A month after the exodus began, those dispersed in some 68 camps and settlements along the border do not have safe drinking water and hygiene facilities, according to the WHO.
The camps also face dire shortages of food and medicine in what has quickly become one of the world's largest refugee settlements.
"Risk of water borne diseases is high, especially there is very high risk of cholera and this is why everyone is concerned," the WHO said in a statement.
"Interventions are being scaled-up, however, the situation remains critical and challenging."
The latest influx has overwhelmed the camps around Cox's Bazar, which previously housed at least 300,000 people who had fled earlier violence in Myanmar's Rakhine state.
The WHO says mobile medical centres have been set up, while Bangladesh health authorities say they have treated some 4,500 Rohingya for diarrhoea in a month and vaccinated some 80,000 children for measles and polio.
"We are trying our best to face the challenges. But we are concerned," Enayet Hossain, deputy head of Bangladesh's health services department, told AFP.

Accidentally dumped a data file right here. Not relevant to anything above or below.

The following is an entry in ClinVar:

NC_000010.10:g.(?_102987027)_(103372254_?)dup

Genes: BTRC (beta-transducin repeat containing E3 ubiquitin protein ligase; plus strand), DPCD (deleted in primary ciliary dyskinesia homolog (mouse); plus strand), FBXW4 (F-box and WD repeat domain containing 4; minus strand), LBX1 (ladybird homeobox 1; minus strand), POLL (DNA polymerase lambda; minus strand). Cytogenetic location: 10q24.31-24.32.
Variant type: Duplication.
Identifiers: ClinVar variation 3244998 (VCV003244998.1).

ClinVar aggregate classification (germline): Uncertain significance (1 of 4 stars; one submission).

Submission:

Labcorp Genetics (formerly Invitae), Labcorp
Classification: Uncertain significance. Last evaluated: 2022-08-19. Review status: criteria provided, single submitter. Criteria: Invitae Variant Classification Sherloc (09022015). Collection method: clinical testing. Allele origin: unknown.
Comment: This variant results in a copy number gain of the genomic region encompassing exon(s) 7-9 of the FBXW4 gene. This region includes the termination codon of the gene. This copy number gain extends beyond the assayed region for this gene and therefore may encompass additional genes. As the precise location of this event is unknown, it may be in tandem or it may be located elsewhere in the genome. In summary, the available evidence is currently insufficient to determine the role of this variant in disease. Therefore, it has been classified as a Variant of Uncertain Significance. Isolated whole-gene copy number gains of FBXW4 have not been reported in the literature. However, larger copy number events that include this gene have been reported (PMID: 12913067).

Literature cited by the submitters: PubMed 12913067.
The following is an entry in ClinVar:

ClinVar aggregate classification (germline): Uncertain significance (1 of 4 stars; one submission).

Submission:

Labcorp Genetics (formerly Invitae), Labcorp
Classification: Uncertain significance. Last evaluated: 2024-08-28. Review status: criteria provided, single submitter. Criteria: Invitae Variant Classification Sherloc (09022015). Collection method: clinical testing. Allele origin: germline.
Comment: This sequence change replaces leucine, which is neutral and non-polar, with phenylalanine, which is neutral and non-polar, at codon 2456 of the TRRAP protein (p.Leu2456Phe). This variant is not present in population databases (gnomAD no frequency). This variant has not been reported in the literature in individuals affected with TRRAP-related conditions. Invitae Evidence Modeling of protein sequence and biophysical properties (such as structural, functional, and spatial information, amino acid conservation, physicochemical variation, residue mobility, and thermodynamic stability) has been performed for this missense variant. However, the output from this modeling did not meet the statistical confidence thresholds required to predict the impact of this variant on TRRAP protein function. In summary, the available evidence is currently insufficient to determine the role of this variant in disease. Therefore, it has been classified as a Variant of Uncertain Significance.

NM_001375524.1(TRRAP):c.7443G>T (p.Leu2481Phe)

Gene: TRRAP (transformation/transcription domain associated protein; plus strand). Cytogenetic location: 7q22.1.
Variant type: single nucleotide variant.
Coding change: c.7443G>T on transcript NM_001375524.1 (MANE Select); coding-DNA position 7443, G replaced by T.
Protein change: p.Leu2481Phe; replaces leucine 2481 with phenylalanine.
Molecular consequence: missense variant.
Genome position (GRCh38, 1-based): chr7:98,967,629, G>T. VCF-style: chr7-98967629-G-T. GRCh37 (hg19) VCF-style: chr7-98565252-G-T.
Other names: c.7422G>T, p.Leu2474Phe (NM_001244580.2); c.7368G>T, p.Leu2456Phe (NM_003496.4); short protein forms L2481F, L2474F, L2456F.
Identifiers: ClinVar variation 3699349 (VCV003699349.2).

The department said that at least 10 Rohingya have died in Bangladesh since the influx, most from bullet and blast wounds suffered in Rakhine.
Two elderly Rohingya men died of diarrhoea at a charity clinic more than a week ago, said Misbah Uddin Ahmed, a health department official at Ukhia, where most of the camps are located.
"They were also suffering from old age complications and gastroenteritis," he told AFP.
Two Rohingya women, aged 50 and 60, were shifted to a hospital in the port city of Chittagong after they were diagnosed with HIV, police said.
Ahmed said specialists from Bangladesh's International Centre for Diarrhoeal Disease Research (ICDDRB) and government scientists had visited camps to take samples.
"They are going to set up two field stations here," he told AFP.